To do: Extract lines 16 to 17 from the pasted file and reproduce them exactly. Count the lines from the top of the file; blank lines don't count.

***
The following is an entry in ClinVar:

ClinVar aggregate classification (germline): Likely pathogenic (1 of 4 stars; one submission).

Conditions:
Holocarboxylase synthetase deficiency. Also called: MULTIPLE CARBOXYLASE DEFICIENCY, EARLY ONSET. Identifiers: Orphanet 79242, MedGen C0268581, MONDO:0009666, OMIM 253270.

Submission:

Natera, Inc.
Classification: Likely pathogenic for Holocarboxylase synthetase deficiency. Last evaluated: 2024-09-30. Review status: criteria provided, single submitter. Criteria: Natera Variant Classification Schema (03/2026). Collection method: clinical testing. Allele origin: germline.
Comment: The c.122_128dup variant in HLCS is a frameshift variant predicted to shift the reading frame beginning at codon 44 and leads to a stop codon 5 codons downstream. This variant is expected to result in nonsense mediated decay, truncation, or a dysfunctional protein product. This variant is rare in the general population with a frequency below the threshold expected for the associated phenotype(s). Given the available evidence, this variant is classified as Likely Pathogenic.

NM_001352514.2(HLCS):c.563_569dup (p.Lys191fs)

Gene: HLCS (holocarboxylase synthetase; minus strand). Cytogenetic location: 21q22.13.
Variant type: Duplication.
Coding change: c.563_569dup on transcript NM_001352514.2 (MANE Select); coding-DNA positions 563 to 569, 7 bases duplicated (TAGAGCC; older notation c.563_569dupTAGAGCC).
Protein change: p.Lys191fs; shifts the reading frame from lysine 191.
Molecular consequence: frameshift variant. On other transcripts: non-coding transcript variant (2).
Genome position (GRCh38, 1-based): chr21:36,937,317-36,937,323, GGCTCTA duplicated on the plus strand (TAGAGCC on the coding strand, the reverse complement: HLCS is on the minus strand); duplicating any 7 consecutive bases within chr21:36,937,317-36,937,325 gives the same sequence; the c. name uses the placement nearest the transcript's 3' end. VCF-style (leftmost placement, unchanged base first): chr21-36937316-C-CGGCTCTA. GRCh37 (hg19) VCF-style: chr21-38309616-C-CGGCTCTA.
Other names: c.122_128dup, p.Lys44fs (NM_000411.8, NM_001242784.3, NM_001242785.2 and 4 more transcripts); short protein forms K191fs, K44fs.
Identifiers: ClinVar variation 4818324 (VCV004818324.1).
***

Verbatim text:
Other names: c.122_128dup, p.Lys44fs (NM_000411.8, NM_001242784.3, NM_001242785.2 and 4 more transcripts); short protein forms K191fs, K44fs.
Identifiers: ClinVar variation 4818324 (VCV004818324.1).